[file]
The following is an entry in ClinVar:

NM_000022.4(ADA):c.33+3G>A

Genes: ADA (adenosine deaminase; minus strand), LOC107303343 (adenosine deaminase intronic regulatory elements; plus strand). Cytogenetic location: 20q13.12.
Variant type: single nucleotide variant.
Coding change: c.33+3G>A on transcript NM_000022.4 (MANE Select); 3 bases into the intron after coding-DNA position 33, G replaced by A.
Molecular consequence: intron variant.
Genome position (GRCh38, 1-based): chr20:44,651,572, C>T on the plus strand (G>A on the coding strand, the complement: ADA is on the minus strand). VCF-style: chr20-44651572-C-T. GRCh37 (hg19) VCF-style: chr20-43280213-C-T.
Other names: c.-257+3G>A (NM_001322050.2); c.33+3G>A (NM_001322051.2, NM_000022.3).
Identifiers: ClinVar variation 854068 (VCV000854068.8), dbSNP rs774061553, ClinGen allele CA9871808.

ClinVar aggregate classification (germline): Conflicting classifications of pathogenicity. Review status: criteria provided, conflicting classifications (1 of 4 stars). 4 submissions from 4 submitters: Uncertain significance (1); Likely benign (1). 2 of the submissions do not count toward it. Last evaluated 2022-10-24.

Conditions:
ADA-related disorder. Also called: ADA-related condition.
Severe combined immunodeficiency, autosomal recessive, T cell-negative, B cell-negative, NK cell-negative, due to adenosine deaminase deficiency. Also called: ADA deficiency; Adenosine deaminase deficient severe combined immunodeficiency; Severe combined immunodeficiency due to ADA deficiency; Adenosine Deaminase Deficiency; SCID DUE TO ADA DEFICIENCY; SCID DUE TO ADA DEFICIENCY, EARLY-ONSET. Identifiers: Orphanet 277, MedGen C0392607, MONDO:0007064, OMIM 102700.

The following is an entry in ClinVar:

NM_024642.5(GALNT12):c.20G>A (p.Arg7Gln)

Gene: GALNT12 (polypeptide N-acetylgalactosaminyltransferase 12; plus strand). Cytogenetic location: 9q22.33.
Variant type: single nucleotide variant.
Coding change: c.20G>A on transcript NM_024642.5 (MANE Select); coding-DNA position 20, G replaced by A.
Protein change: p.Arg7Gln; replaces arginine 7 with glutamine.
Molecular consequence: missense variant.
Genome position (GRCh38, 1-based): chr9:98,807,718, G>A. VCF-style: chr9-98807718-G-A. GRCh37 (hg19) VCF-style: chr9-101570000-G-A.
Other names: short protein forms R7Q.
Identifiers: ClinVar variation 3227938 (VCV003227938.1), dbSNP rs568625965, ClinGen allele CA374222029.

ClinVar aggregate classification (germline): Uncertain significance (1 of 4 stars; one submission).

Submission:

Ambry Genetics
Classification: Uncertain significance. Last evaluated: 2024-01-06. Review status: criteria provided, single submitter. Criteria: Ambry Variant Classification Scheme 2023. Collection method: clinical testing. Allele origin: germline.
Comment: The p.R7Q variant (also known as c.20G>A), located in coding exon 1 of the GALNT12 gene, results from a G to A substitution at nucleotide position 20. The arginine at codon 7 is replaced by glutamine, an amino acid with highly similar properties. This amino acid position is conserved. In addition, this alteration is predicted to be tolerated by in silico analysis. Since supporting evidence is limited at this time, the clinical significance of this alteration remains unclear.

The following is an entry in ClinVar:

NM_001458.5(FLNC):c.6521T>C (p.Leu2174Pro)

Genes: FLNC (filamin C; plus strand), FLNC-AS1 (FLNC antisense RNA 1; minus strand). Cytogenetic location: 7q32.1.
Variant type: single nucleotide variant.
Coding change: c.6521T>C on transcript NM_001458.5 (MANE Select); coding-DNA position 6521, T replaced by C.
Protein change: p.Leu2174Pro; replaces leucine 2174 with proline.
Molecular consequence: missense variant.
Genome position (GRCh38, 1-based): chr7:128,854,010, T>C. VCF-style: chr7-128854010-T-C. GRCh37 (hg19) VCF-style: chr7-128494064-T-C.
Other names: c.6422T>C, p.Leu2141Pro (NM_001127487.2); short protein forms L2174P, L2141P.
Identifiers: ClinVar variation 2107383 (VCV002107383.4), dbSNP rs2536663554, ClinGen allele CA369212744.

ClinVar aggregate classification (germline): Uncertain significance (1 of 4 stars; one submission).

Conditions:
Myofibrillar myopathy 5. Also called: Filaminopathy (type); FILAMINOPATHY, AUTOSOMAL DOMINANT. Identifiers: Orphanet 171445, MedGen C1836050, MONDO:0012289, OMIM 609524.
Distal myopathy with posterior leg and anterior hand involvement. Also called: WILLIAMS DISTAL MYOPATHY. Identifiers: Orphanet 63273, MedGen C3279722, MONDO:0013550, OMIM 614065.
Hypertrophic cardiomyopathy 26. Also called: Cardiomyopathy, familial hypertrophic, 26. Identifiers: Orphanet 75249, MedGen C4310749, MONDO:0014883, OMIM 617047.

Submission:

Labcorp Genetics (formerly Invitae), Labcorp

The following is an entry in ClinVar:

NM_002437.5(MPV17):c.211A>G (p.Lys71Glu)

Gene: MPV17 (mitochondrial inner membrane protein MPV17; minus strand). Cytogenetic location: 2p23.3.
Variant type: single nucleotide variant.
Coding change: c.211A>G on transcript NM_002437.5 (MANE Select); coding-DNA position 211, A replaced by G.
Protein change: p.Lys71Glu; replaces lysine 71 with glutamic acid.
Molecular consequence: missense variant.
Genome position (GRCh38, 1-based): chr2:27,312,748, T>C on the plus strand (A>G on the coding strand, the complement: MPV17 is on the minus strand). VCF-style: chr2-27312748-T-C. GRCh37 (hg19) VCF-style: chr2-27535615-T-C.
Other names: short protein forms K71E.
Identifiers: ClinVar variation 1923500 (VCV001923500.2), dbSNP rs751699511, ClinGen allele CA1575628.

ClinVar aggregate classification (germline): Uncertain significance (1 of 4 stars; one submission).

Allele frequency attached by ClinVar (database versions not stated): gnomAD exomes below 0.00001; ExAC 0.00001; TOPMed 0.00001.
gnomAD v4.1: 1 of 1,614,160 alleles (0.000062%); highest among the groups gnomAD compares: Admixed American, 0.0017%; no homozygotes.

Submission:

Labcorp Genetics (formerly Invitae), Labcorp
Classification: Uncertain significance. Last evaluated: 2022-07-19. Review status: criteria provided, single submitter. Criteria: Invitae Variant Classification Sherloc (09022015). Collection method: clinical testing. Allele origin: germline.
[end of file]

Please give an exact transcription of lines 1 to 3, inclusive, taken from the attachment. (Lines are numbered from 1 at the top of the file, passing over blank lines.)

The following is an entry in ClinVar:

NM_000022.4(ADA):c.33+3G>A

Genes: ADA (adenosine deaminase; minus strand), LOC107303343 (adenosine deaminase intronic regulatory elements; plus strand). Cytogenetic location: 20q13.12.